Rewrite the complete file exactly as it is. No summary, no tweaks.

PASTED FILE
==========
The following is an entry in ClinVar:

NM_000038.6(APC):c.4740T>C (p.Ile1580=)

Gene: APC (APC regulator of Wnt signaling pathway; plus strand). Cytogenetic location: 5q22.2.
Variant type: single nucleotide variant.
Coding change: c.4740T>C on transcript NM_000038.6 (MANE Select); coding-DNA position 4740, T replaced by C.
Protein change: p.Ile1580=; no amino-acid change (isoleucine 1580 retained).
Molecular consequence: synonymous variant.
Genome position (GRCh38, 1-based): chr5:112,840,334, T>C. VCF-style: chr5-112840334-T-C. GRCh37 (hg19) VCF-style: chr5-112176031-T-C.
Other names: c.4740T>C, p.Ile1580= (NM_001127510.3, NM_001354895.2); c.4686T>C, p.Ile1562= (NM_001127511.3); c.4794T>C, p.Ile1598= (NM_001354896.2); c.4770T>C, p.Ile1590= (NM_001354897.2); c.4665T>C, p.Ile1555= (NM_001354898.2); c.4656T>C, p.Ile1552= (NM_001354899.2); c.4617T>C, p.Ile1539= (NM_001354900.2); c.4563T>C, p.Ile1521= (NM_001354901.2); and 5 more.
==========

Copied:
The following is an entry in ClinVar:

NM_000038.6(APC):c.4740T>C (p.Ile1580=)

Gene: APC (APC regulator of Wnt signaling pathway; plus strand). Cytogenetic location: 5q22.2.
Variant type: single nucleotide variant.
Coding change: c.4740T>C on transcript NM_000038.6 (MANE Select); coding-DNA position 4740, T replaced by C.
Protein change: p.Ile1580=; no amino-acid change (isoleucine 1580 retained).
Molecular consequence: synonymous variant.
Genome position (GRCh38, 1-based): chr5:112,840,334, T>C. VCF-style: chr5-112840334-T-C. GRCh37 (hg19) VCF-style: chr5-112176031-T-C.
Other names: c.4740T>C, p.Ile1580= (NM_001127510.3, NM_001354895.2); c.4686T>C, p.Ile1562= (NM_001127511.3); c.4794T>C, p.Ile1598= (NM_001354896.2); c.4770T>C, p.Ile1590= (NM_001354897.2); c.4665T>C, p.Ile1555= (NM_001354898.2); c.4656T>C, p.Ile1552= (NM_001354899.2); c.4617T>C, p.Ile1539= (NM_001354900.2); c.4563T>C, p.Ile1521= (NM_001354901.2); and 5 more.